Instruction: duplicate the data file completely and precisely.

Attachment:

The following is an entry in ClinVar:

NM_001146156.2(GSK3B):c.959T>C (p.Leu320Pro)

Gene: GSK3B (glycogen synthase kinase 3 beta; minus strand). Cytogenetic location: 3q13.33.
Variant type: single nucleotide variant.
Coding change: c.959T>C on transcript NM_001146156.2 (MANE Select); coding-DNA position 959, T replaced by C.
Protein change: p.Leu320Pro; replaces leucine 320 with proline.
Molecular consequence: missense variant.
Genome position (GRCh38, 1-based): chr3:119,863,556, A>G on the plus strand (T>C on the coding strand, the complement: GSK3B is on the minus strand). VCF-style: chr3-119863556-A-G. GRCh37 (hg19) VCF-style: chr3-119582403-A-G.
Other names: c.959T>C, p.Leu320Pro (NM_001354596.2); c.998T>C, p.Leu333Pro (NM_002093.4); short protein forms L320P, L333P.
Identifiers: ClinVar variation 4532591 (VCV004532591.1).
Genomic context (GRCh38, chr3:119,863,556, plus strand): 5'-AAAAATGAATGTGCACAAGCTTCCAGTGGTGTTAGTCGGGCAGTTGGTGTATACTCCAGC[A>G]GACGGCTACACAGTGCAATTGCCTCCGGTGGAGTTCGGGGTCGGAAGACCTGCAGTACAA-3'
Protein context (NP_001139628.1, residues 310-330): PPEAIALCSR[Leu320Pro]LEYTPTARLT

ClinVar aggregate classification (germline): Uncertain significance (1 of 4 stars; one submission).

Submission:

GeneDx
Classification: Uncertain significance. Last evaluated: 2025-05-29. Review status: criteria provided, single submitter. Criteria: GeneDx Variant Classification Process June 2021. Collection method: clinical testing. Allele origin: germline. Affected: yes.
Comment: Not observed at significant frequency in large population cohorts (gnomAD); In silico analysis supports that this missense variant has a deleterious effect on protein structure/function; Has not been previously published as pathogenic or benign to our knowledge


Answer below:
The following is an entry in ClinVar:

NM_001146156.2(GSK3B):c.959T>C (p.Leu320Pro)

Gene: GSK3B (glycogen synthase kinase 3 beta; minus strand). Cytogenetic location: 3q13.33.
Variant type: single nucleotide variant.
Coding change: c.959T>C on transcript NM_001146156.2 (MANE Select); coding-DNA position 959, T replaced by C.
Protein change: p.Leu320Pro; replaces leucine 320 with proline.
Molecular consequence: missense variant.
Genome position (GRCh38, 1-based): chr3:119,863,556, A>G on the plus strand (T>C on the coding strand, the complement: GSK3B is on the minus strand). VCF-style: chr3-119863556-A-G. GRCh37 (hg19) VCF-style: chr3-119582403-A-G.
Other names: c.959T>C, p.Leu320Pro (NM_001354596.2); c.998T>C, p.Leu333Pro (NM_002093.4); short protein forms L320P, L333P.
Identifiers: ClinVar variation 4532591 (VCV004532591.1).
Genomic context (GRCh38, chr3:119,863,556, plus strand): 5'-AAAAATGAATGTGCACAAGCTTCCAGTGGTGTTAGTCGGGCAGTTGGTGTATACTCCAGC[A>G]GACGGCTACACAGTGCAATTGCCTCCGGTGGAGTTCGGGGTCGGAAGACCTGCAGTACAA-3'
Protein context (NP_001139628.1, residues 310-330): PPEAIALCSR[Leu320Pro]LEYTPTARLT

ClinVar aggregate classification (germline): Uncertain significance (1 of 4 stars; one submission).

Submission:

GeneDx
Classification: Uncertain significance. Last evaluated: 2025-05-29. Review status: criteria provided, single submitter. Criteria: GeneDx Variant Classification Process June 2021. Collection method: clinical testing. Allele origin: germline. Affected: yes.
Comment: Not observed at significant frequency in large population cohorts (gnomAD); In silico analysis supports that this missense variant has a deleterious effect on protein structure/function; Has not been previously published as pathogenic or benign to our knowledge